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Bitcoin is gradually making progress as a medium of exchange in developing countries. While it can be volatile as an investment asset, it has real utility as an instrument for payment and money transfer, especially in places where conventional payment systems are immature. Because Bitcoin facilitates instant payment through peer-to-peer technology, most transactions can be completed in less than 10 minutes no matter how distant the two parties are. In addition, each transaction is recorded in a public ledger, enhancing transparency and trustworthiness.   More

Learning Manufacturing

Inventing Outside of the Box

Steven Norris, an editor at Gearburn—a Cape Town, South Africa website chronicling "the latest gadget news from around the world"—admits to being endlessly amused by "staggeringly cool technology videos" that reveal how designers transform ugly tech devices into "eye-pleasing shapes." As a favor to those who share his fascination, yesterday Norris shared 13 videos "of incredible inventions that show off their makers' insane intelligence." His picks? We agree they're all staggeringly cool, but suggest that their inventors are likely quite sane geniuses.   More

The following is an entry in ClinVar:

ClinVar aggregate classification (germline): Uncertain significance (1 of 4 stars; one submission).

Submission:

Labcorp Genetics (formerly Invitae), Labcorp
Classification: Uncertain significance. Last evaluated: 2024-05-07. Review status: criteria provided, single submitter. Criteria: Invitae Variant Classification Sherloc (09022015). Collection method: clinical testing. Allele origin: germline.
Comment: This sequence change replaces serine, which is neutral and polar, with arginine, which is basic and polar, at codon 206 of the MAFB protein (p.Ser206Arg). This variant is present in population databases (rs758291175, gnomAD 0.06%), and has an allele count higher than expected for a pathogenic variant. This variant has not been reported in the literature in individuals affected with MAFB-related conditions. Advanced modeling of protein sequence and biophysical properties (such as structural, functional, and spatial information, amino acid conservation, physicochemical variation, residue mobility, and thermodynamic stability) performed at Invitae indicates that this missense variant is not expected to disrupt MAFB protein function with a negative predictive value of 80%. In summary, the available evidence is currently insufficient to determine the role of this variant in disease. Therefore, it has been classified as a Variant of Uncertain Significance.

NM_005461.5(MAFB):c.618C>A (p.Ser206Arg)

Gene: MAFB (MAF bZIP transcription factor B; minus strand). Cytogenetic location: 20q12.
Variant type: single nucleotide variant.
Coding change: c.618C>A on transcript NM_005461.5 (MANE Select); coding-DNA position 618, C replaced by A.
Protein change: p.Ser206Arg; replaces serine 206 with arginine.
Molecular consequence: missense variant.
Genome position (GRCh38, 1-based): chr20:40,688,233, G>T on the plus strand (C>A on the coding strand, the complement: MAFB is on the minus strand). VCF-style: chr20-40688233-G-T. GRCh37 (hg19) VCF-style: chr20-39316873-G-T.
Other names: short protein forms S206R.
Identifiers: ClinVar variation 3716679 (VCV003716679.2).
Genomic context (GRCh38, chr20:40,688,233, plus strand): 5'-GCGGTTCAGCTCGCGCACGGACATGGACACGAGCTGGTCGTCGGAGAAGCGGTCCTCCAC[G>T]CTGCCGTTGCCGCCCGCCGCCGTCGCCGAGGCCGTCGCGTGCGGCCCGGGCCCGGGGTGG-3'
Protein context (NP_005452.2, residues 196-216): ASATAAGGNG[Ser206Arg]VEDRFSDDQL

Internet of Things

Domesticating the Internet of Things

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In 2012, serial entrepreneur Alex Hawkinson launched SmartThings. The company’s signature product is a WiFi-enabled hub that connects gadgets to sensors, allowing users to monitor their devices, and allowing devices to talk to each another, all with the aim of making homes safer and smarter. If the pipes are leaking in your home, SmartThings technology can alert you via text message before significant damage occurs.   More

Analytics & Data Healthcare